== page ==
While it’s still too early to gauge the mortality rate for the disease, as of March 3 the World Health Organization (WHO) estimates a 3.4 per cent mortality rate.

2. Myth: You should wear a mask at all times

The Centers for Disease Control and Prevention (CDC) has urged against healthy, unaffected people to refrain from using face masks. In fact, according to US Surgeon General Jerome Adams, the masks could actually exacerbate the potential for infection if they aren’t worn properly.

If you’ve bought into the preventative mask craze and have tried to buy a mask yourself, you probably noticed that they are either sold out everywhere, or the prices have soared astronomically. Officials have warned the public not to hoard masks, as doing so poses a threat to those who are most in need of the masks. 

The only people who should be wearing the masks are those who actually have the virus, those caring for an infected patient, and, of course, healthcare workers. 

3. Myth: Coronavirus can be killed with heat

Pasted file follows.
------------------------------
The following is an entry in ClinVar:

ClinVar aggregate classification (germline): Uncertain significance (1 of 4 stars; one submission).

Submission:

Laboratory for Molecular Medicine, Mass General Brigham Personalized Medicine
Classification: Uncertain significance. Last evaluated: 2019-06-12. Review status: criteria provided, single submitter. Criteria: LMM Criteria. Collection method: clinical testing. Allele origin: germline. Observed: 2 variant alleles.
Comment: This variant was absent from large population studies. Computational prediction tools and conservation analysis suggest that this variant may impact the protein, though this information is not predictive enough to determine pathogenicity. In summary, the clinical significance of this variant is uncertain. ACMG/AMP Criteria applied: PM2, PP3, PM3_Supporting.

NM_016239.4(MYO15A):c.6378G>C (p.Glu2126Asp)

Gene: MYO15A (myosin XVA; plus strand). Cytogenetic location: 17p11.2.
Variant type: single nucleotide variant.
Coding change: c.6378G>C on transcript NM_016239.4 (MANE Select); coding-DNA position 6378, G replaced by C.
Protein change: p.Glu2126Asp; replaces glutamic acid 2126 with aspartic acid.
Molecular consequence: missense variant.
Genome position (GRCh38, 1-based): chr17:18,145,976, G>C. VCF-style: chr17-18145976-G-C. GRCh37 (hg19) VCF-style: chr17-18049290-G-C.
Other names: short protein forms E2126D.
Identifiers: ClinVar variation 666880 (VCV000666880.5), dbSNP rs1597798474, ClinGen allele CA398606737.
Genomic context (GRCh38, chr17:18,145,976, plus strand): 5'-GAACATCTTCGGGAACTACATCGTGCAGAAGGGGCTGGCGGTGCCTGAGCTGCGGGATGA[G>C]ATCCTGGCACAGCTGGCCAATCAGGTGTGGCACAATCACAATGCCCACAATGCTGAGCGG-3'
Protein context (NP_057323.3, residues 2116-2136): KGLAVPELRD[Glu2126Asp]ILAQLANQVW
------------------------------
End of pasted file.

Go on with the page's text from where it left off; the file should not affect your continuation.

For those in the northern hemisphere who see hope on the quickly approaching summer heat ahead, think again.

This assumption isn’t totally off the grid — some viruses such as the common cold and flu viruses, tend to spread more rapidly during colder months, but that does not mean that they cease entirely when weather conditions become warmer in the spring and summer months.

The same goes for artificial heat sources, namely hand dryers. Acccording to WHO, the heat from a hand dryer cannot kill the coronavirus.

The WHO also discounted UV lamps as a stand-in virus eradication method. It is far more likely to be public health interventions rather than warmer weather that will slow its dispersal. 

4. Myth: A coronavirus vaccine exists

It is true that researchers in several countries are working expediently to develop and test a vaccine. However, no such vaccine has been released as of yet, according to Politifact